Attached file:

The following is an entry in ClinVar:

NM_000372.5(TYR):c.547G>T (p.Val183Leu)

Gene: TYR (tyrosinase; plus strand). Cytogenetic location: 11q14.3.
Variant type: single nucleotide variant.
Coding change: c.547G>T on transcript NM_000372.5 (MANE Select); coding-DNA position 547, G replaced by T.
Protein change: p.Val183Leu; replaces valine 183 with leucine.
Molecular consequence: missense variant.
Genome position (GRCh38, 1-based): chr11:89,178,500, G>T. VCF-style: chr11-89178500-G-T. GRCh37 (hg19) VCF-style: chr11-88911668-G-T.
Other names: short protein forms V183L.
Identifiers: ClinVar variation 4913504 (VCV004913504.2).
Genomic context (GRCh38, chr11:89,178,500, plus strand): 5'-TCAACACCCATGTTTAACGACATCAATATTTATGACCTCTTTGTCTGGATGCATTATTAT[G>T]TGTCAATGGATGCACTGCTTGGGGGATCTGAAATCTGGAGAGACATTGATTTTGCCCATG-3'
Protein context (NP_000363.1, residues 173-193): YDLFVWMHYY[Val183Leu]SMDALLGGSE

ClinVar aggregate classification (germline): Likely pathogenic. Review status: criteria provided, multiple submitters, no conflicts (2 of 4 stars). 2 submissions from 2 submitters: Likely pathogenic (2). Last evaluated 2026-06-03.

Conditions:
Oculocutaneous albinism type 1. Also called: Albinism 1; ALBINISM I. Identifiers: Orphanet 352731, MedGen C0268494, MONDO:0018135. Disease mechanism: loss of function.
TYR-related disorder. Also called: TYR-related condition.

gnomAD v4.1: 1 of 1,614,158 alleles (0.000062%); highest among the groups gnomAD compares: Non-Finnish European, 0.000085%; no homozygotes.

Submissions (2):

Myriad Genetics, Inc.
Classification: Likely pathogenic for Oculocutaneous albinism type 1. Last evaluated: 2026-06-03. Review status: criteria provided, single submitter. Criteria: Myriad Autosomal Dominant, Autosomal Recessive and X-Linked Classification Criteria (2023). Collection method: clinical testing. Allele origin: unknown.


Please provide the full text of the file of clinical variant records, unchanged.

The following is an entry in ClinVar:

NM_000372.5(TYR):c.547G>T (p.Val183Leu)

Gene: TYR (tyrosinase; plus strand). Cytogenetic location: 11q14.3.
Variant type: single nucleotide variant.
Coding change: c.547G>T on transcript NM_000372.5 (MANE Select); coding-DNA position 547, G replaced by T.
Protein change: p.Val183Leu; replaces valine 183 with leucine.
Molecular consequence: missense variant.
Genome position (GRCh38, 1-based): chr11:89,178,500, G>T. VCF-style: chr11-89178500-G-T. GRCh37 (hg19) VCF-style: chr11-88911668-G-T.
Other names: short protein forms V183L.
Identifiers: ClinVar variation 4913504 (VCV004913504.2).
Genomic context (GRCh38, chr11:89,178,500, plus strand): 5'-TCAACACCCATGTTTAACGACATCAATATTTATGACCTCTTTGTCTGGATGCATTATTAT[G>T]TGTCAATGGATGCACTGCTTGGGGGATCTGAAATCTGGAGAGACATTGATTTTGCCCATG-3'
Protein context (NP_000363.1, residues 173-193): YDLFVWMHYY[Val183Leu]SMDALLGGSE

ClinVar aggregate classification (germline): Likely pathogenic. Review status: criteria provided, multiple submitters, no conflicts (2 of 4 stars). 2 submissions from 2 submitters: Likely pathogenic (2). Last evaluated 2026-06-03.

Conditions:
Oculocutaneous albinism type 1. Also called: Albinism 1; ALBINISM I. Identifiers: Orphanet 352731, MedGen C0268494, MONDO:0018135. Disease mechanism: loss of function.
TYR-related disorder. Also called: TYR-related condition.

gnomAD v4.1: 1 of 1,614,158 alleles (0.000062%); highest among the groups gnomAD compares: Non-Finnish European, 0.000085%; no homozygotes.

Submissions (2):

Myriad Genetics, Inc.
Classification: Likely pathogenic for Oculocutaneous albinism type 1. Last evaluated: 2026-06-03. Review status: criteria provided, single submitter. Criteria: Myriad Autosomal Dominant, Autosomal Recessive and X-Linked Classification Criteria (2023). Collection method: clinical testing. Allele origin: unknown.